Glow

Glow is an open source project created in collaboration between Databricks and the Regeneron Genetics Center. For information on features in Glow, see the Glow documentation.

Sync Glow notebooks to your workspace

  1. Fork the Glow github repo.
  2. Clone your fork to your Databricks workspace using Repos.
  3. The notebooks are located under docs/source/_static.

Glow notebooks location

Set up a Glow environment

Install Glow on an Azure Databricks cluster via Docker with Databricks Container Services.

You can find containers on the ProjectGlow Dockerhub page. These setup environments with Glow and other libraries that were in Databricks Runtime for Genomics (deprecated). Use projectglow/databricks-glow:<databricks_runtime_version>, replacing the tag with an available Databricks Runtime version.

Or install both of these cluster libraries:

  • Maven: io.projectglow:glow-spark3_2.12:<version>
  • PyPI: glow.py==<version>

Important

  • If you install Glow as a stand-alone PyPi package, install it as a cluster library, instead of a notebook-scoped library using the %pip magic command.
  • Ensure that both Maven coordinates and PyPI package are included on the cluster, and that the versions for each match.
  • Install the latest version of Glow on Databricks Runtime, not Databricks Runtime for Genomics (deprecated), which has Glow v0.6 installed by default.
  • Do not install Hail on a cluster with Glow, except when extracting genotypes from a Hail Matrix Table.

Get started with Glow

Databricks recommends that you run the test notebooks on the test data provided by the notebooks before moving on to real data. These notebooks are tested nightly with the latest version of the Glow Docker container.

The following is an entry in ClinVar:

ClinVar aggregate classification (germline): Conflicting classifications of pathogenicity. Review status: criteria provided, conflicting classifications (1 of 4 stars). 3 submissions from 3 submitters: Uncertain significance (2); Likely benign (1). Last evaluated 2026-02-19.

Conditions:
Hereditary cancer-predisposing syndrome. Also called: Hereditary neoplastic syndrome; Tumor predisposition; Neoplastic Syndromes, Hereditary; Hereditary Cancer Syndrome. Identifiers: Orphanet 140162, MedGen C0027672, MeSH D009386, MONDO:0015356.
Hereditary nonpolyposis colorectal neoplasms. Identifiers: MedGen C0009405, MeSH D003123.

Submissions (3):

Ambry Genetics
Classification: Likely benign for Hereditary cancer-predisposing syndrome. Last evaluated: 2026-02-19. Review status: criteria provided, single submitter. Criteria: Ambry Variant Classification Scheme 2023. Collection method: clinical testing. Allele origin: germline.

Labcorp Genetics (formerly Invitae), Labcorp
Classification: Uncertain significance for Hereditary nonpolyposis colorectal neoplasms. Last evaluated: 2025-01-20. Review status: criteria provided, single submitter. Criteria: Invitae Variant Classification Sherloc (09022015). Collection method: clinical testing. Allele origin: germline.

Important

  • Checkpoint to Delta Lake after ingest of or transformations to genotype data.

Setup automated jobs

After you run the sample notebooks, and then apply the code to real data, you are ready to automate the steps in your pipeline by using jobs.

Important

  • Start small. Experiment on individual variants, samples or chromosomes.
  • Steps in your pipeline might require a different cluster configuration, depending on the type of computation performed.

Tip

  • Use compute-optimized virtual machines to read variant data from cloud object stores.
  • Use Delta Cache accelerated virtual machines to query variant data.
  • Use memory-optimized virtual machines for genetic association studies.
    • Clusters with small machines have a better price-performance ratio when compared with large machines.
  • The Glow Pipe Transformer supports parallelization of deep learning tools that run on GPUs.

The following example cluster configuration runs a genetic association study on a single chromosome. Edit the notebook_path and <databricks_runtime_version> as needed.

databricks jobs create --json-file glow-create-job.json

glow-create-job.json:

{
  "name": "glow_gwas",
  "notebook_task": {
    "notebook_path" : "/Users/<user@organization.com>/glow/docs/source/_static/notebooks/tertiary/gwas-quantitative",
    "base_parameters": {
      "allele_freq_cutoff": 0.01
    }
  },
  "new_cluster": {
    "spark_version": "<databricks_runtime_version>.x-scala2.12",
    "azure_attributes": {
      "first_on_demand": 1,
      "availability": "SPOT_WITH_FALLBACK_AZURE",
      "spot_bid_max_price": -1
    },
    "node_type_id": "Standard_E8s_v3",
    "num_workers": 32,
    "spark_conf": {
      "spark.sql.execution.arrow.maxRecordsPerBatch": 100
    },
    "docker_image": {
      "url": "projectglow/databricks-glow:<databricks_runtime_version>"
    }
  }
}